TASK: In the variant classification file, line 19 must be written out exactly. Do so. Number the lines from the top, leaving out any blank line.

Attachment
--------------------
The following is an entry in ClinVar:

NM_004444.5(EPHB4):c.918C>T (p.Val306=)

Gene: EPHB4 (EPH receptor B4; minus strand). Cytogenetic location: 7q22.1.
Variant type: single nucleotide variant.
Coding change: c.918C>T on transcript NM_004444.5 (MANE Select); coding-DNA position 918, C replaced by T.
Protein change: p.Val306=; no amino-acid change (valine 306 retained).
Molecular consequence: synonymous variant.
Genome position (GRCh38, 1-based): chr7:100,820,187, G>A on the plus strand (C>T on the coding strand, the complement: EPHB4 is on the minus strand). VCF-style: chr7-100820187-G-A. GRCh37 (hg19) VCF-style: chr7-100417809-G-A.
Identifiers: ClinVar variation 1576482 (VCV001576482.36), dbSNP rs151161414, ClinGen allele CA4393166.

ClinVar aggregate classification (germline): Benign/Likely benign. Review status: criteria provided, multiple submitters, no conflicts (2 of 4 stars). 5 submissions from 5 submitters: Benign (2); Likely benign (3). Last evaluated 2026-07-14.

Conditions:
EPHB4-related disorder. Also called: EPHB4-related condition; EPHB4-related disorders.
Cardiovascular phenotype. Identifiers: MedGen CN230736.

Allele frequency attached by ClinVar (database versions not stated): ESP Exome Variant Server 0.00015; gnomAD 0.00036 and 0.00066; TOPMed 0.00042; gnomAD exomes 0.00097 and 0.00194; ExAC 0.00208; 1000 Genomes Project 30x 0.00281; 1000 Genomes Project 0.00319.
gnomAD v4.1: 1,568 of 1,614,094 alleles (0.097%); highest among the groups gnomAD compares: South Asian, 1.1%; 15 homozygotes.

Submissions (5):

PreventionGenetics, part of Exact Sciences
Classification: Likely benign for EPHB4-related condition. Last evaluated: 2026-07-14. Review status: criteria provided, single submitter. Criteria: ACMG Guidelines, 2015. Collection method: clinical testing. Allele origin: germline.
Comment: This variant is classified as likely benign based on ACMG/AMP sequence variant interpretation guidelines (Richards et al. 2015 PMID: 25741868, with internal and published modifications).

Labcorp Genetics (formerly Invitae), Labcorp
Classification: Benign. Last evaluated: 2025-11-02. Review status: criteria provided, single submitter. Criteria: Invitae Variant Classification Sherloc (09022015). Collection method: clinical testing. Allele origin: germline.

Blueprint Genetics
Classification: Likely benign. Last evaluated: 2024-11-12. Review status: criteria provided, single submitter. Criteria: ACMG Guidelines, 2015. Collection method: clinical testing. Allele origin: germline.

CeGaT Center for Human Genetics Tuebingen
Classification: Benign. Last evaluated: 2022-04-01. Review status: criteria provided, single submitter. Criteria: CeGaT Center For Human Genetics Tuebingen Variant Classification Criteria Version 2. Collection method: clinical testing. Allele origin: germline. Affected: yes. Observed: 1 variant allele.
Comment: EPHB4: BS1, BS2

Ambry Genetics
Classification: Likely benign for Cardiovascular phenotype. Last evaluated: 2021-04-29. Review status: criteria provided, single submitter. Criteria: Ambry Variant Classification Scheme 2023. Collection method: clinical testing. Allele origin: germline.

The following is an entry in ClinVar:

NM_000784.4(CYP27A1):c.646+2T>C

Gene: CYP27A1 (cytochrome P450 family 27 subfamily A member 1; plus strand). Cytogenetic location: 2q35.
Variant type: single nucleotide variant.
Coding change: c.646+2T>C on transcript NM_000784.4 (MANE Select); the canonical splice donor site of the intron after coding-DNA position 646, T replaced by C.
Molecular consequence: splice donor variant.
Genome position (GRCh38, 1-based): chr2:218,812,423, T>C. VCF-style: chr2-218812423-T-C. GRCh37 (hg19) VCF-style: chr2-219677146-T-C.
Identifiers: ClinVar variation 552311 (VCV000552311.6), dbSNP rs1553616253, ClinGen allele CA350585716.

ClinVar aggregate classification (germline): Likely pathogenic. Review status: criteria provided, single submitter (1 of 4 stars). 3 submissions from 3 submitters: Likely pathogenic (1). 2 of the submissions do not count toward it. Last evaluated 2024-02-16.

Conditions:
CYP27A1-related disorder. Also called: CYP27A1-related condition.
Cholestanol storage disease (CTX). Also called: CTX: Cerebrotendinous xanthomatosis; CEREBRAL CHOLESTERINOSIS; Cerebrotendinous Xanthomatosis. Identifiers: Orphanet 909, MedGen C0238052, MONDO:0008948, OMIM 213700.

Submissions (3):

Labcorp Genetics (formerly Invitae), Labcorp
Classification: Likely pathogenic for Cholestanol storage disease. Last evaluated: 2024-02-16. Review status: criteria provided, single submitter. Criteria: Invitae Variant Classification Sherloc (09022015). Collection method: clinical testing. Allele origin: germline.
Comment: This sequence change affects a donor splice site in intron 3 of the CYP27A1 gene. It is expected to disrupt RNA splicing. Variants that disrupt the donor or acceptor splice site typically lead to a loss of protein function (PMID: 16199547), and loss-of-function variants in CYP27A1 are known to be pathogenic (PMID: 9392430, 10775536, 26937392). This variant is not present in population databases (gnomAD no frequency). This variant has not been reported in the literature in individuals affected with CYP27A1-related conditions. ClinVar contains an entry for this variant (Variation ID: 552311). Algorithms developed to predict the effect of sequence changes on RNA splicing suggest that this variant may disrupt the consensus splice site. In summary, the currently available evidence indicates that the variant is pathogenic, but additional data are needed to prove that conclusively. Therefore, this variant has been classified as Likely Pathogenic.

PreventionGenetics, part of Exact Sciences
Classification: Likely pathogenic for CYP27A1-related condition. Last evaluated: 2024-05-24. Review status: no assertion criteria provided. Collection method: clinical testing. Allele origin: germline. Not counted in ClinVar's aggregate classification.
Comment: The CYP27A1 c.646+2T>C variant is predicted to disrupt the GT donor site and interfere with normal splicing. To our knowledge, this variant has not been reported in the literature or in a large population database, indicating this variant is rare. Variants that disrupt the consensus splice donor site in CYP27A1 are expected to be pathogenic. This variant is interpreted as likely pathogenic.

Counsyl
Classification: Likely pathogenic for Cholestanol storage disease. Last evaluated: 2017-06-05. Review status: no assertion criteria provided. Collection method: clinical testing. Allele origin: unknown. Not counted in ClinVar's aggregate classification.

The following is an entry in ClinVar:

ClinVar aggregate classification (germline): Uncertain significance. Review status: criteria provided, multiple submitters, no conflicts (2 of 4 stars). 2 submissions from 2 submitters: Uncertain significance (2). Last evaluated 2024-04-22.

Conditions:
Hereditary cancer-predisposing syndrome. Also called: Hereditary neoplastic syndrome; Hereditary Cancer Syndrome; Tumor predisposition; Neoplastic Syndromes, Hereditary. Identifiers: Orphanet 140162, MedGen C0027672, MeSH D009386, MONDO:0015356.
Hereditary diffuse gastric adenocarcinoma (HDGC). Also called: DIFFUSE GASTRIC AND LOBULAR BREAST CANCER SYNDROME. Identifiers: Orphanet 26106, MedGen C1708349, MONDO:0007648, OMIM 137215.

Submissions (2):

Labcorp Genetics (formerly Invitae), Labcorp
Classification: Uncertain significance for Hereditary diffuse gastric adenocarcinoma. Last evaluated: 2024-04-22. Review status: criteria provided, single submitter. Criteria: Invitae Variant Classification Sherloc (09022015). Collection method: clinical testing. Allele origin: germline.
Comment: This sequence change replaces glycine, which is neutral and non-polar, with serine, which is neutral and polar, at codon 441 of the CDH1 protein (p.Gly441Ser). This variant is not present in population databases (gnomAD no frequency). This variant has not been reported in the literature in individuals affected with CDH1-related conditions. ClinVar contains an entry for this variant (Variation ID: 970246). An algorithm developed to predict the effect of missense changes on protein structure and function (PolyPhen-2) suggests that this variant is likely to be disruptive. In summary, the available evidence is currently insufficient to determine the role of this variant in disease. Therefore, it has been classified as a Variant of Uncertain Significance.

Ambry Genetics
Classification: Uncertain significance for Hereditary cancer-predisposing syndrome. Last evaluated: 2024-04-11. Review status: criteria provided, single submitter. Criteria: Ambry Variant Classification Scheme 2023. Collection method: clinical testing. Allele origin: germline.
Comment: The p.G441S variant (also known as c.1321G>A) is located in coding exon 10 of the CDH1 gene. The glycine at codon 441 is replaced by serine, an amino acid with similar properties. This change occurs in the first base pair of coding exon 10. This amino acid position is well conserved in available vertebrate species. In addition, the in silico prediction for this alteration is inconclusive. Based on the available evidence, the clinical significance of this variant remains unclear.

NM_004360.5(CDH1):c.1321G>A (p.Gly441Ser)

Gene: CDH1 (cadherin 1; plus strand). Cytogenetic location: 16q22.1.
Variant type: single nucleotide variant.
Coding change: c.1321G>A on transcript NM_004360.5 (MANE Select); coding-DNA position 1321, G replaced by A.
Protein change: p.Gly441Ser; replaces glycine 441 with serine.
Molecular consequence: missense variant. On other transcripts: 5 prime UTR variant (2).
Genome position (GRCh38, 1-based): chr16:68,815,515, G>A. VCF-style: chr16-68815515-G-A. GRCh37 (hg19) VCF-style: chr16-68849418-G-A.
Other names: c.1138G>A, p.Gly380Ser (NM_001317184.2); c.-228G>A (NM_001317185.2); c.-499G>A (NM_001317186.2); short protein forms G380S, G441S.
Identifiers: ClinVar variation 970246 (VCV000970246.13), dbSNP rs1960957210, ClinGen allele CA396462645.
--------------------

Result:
Comment: This variant is classified as likely benign based on ACMG/AMP sequence variant interpretation guidelines (Richards et al. 2015 PMID: 25741868, with internal and published modifications).